• Consider space for lockers and lounge area for staff. This area should include a microwave, refrigerator, and place for staff to eat (away from their workbenches) to place lab coats, winter coats, boots, purses, etc. If you have a large staff, consider a dedicated changing area and locker room.


    • Consider space for maintaining anesthesia machines, respiratory ventilators, portable radiographic units, lasers, OR tables, or fluoroscopic C-Arms. Ensure you have added the space to work on these larger items. This may be additional space in the main technician area or a separate room.


    • Consider specialized room for the servers and other technical IT infrastructure the clinical engineering department is responsible for. If there is not currently secure server space specific to devices, this would be an appropriate time to consider creating such a space. This space should have adequate air conditioning, emergency power, and other features as any specific server space in the hospital.


    • It is recommended to not have permanent work benches installed. Purchase good work benches that are “mobile” so their configuration can be changed as the services the department provide change. This assures maximum future space efficiency.
    Source: Duane Mariotti, Mapping the Ideal Clinical Engineering Department, Biomedical Instrumentation & Technology,

    Clinical Engineering Workplace Layout

    Equipment & Other Resources:


    • Test & Repair Equipment
     

    • Oscilloscope
    • Digital Multimeter
    • Electronic Thermometer
    • Electronic Pressure/Vacuum Gauge
    • Spirometer
    • Flowmeters
    • ECG Analyzer
    • Defibrillator Analyzer
    • Electrosurgical Unit Analyzer
    • Gas Analyzer
    • Electrical Safety Analyzer
    • Pacemaker Analyzer
    • Hand Tools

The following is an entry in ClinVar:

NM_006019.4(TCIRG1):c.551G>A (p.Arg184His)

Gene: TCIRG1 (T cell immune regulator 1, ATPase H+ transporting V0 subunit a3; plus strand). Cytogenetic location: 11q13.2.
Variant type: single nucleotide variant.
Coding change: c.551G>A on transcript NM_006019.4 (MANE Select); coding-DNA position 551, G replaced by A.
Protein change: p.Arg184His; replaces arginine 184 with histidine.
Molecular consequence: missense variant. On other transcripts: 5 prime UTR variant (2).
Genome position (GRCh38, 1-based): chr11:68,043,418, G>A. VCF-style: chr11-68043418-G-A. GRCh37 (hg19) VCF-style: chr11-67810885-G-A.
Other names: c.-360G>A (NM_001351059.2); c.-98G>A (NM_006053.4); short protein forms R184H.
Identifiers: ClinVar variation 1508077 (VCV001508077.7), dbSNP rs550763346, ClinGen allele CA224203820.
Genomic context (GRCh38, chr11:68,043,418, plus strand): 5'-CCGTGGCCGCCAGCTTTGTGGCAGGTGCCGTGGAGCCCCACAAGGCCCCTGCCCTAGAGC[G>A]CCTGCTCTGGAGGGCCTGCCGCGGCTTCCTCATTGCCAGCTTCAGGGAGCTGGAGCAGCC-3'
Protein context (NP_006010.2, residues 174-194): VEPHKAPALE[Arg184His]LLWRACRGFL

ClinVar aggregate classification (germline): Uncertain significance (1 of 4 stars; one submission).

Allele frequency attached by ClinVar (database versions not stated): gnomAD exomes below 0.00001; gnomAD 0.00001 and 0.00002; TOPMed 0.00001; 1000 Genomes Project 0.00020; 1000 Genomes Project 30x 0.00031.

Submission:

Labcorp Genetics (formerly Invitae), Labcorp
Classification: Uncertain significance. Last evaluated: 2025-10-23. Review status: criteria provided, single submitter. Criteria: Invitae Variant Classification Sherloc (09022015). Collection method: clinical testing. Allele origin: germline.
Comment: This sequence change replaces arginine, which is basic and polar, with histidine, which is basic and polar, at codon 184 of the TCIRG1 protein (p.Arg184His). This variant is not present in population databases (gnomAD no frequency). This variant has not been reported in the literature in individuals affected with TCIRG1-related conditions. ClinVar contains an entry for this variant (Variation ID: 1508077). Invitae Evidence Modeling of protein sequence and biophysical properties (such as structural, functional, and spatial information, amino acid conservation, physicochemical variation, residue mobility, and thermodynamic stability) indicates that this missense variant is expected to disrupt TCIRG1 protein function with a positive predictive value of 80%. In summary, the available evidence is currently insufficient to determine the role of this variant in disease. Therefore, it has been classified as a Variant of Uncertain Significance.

Probably more others . . . 

    • Office Equipment

     

    • Computers, 
    • Printers,
    • Photocopiers,
    • Facsimile

    • Technical Library

    Technical Library is a special library that is neither an academic nor school library, nor a public library. Technical library contain all user and service manuals for all medical equipment in the hospital that are not usually open to the public for use. It is for the clinical engineering and user medical/clinical department staff as a reference and guide for the medical equipment technical and operational concern. It would be arranged and categorized differently according to the equipment types, models and/or manufacturers. It is recommended to be staffed by a technical librarian with a knowledge of medical equipment.


    As most of the manufacturers are producing their manuals as pdf files nowadays; the library would be beneficial if it is digitally stored with technical library index for easy accessible to all staff through hospital network. The library should include but not limited to:

     

    • Reference Books
    • Standards 
    • Equipment Manuals,
    • Reference Guides,
    • Subscriptions to Journals, Services
    • Office Furnishings
     
    • Workbenches
    • Desks
    • Chairs
    • Stools
    • Tables
    • File Cabinets
    • Shelving Units
    • Storage Cabinets